Since the 2008 financial crisis, the Federal Reserve has kept key interest rates near zero percent in hopes of spurring the economy.
During a press conference on Wednesday, Janet Yellen, chair of the Federal Reserve, announced that interest rates would be raised. This is only the second raise in rates since the financial crisis began.
The move is a result of the Fed's confidence in the economy. Specifically, Yellen said:
“My colleagues and I are recognizing the considerable progress the economy has made. We expect the economy will continue to perform well.”
Not everyone believes the Fed is timing the rate hike well. In an article at The New York Times, Rep Roger Williams (R-TX) called the move “premature”:
“Today’s decision by the Fed to raise the interest rate is entirely premature and will be burdensome to a nation already struggling to pull itself out of this slow-growth Obama economy”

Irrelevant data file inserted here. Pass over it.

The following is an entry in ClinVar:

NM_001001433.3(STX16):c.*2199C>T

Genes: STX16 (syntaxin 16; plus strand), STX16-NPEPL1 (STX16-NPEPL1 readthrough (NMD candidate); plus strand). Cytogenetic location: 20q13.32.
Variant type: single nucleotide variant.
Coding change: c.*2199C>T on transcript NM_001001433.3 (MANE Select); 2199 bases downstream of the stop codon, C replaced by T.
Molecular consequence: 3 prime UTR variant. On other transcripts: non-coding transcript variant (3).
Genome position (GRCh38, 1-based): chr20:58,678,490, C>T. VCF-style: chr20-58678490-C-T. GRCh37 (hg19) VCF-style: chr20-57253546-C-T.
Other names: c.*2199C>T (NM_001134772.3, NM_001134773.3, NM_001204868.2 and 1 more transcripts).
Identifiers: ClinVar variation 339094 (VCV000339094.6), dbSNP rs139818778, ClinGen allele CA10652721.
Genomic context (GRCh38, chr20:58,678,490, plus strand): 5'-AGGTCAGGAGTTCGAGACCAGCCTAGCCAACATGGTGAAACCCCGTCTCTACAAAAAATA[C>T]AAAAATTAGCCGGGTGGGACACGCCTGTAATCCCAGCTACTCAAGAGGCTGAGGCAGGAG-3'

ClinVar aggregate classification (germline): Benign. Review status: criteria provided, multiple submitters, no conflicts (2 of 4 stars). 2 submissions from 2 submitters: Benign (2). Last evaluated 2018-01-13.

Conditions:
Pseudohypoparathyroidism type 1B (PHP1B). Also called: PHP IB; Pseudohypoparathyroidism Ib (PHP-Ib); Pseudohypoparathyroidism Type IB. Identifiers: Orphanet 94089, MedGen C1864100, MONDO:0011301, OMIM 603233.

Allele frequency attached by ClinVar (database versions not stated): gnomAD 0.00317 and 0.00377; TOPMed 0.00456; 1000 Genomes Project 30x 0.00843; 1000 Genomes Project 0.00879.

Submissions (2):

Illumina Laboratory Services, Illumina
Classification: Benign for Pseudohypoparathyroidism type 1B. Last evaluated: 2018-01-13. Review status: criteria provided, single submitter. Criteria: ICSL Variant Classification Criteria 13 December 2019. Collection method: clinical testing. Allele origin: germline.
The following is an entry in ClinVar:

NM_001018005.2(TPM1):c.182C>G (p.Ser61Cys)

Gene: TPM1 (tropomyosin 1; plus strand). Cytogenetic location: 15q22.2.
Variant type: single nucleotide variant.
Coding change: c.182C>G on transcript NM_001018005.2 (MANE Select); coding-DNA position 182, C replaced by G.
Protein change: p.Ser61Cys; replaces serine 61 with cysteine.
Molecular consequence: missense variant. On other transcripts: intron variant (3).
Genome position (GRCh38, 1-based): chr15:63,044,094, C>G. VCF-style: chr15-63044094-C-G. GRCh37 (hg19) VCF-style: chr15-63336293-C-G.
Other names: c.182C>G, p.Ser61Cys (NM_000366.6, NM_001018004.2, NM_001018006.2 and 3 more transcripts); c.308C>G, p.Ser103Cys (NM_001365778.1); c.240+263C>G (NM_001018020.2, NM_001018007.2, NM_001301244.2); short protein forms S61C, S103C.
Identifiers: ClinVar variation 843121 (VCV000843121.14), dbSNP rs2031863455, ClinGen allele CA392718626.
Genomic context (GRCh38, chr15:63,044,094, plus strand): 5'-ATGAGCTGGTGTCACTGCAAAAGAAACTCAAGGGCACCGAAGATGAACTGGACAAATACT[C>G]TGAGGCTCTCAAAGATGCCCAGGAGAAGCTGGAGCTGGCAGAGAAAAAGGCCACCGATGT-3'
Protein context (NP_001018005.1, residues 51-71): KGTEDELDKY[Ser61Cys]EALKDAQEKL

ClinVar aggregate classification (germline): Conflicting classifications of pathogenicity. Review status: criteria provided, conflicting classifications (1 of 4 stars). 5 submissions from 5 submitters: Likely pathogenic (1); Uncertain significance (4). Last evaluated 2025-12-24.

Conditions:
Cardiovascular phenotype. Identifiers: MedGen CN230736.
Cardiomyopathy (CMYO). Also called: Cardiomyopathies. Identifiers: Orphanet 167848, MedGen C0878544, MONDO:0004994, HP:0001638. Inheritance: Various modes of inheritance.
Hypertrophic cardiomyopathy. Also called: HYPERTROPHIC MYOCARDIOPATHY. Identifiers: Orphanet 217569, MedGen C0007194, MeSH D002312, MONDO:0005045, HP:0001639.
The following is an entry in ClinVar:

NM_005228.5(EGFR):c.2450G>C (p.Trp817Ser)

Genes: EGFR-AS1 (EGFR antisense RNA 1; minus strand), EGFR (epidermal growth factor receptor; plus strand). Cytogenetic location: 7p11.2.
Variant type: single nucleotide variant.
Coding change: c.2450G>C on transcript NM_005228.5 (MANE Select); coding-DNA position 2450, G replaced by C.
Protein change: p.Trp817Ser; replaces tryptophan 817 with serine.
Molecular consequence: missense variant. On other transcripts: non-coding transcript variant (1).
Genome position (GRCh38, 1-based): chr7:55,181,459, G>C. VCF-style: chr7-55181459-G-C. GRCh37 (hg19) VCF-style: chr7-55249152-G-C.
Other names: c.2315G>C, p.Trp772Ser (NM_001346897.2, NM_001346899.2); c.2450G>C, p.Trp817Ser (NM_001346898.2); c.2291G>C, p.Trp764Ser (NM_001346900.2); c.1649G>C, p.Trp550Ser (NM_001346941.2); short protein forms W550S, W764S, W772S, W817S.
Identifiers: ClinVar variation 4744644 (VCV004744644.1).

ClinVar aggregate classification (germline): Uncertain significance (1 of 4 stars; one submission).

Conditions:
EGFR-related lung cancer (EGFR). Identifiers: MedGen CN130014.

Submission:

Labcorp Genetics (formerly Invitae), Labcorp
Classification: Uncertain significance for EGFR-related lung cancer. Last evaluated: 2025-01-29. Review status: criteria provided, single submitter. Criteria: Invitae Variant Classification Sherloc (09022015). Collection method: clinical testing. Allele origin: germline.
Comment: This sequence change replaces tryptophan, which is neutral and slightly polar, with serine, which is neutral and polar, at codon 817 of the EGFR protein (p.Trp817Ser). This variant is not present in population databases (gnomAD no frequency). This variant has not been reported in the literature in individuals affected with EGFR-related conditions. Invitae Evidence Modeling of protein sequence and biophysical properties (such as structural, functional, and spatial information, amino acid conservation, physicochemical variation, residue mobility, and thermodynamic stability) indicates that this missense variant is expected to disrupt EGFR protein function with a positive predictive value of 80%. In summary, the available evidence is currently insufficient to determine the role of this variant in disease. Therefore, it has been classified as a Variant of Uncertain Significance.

“By making rates even higher, the Fed is effectively making our hardships even harder.”
A separate article in The New York Times notes that the rate hike could impact many Americans in terms of credit and borrowing, including buying a home, consumer credit costs, and student loans. This may worry some, but the rate hike is an indication of a stronger, growing economy.
As Dean Baker, co-director of Center for Economic and Policy Research put it:
“Nobody in their right mind would say, ‘I’d rather have higher unemployment and lower interest rates.’ Nobody wants to pay a higher interest rate, but I think that’s an easy choice for most people.”
The full statement by the Federal Open Market Committee explaining its reasoning behind the rate hike can be found here.